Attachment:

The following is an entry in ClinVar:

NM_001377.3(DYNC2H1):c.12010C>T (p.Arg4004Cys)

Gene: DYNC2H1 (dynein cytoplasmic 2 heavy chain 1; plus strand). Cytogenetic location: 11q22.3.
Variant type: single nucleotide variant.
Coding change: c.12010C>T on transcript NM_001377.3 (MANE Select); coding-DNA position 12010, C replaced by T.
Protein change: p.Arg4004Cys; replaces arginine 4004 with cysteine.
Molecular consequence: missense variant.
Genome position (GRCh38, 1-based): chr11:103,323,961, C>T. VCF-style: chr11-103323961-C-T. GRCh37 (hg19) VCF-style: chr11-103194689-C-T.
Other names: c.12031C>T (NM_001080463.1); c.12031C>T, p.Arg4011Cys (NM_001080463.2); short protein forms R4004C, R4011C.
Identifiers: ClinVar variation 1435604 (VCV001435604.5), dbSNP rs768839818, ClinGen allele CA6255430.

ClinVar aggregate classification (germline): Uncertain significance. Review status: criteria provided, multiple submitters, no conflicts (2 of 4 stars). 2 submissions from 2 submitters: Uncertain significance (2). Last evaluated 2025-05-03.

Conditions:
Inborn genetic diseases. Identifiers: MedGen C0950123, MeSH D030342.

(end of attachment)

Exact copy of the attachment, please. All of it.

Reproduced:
The following is an entry in ClinVar:

NM_001377.3(DYNC2H1):c.12010C>T (p.Arg4004Cys)

Gene: DYNC2H1 (dynein cytoplasmic 2 heavy chain 1; plus strand). Cytogenetic location: 11q22.3.
Variant type: single nucleotide variant.
Coding change: c.12010C>T on transcript NM_001377.3 (MANE Select); coding-DNA position 12010, C replaced by T.
Protein change: p.Arg4004Cys; replaces arginine 4004 with cysteine.
Molecular consequence: missense variant.
Genome position (GRCh38, 1-based): chr11:103,323,961, C>T. VCF-style: chr11-103323961-C-T. GRCh37 (hg19) VCF-style: chr11-103194689-C-T.
Other names: c.12031C>T (NM_001080463.1); c.12031C>T, p.Arg4011Cys (NM_001080463.2); short protein forms R4004C, R4011C.
Identifiers: ClinVar variation 1435604 (VCV001435604.5), dbSNP rs768839818, ClinGen allele CA6255430.

ClinVar aggregate classification (germline): Uncertain significance. Review status: criteria provided, multiple submitters, no conflicts (2 of 4 stars). 2 submissions from 2 submitters: Uncertain significance (2). Last evaluated 2025-05-03.

Conditions:
Inborn genetic diseases. Identifiers: MedGen C0950123, MeSH D030342.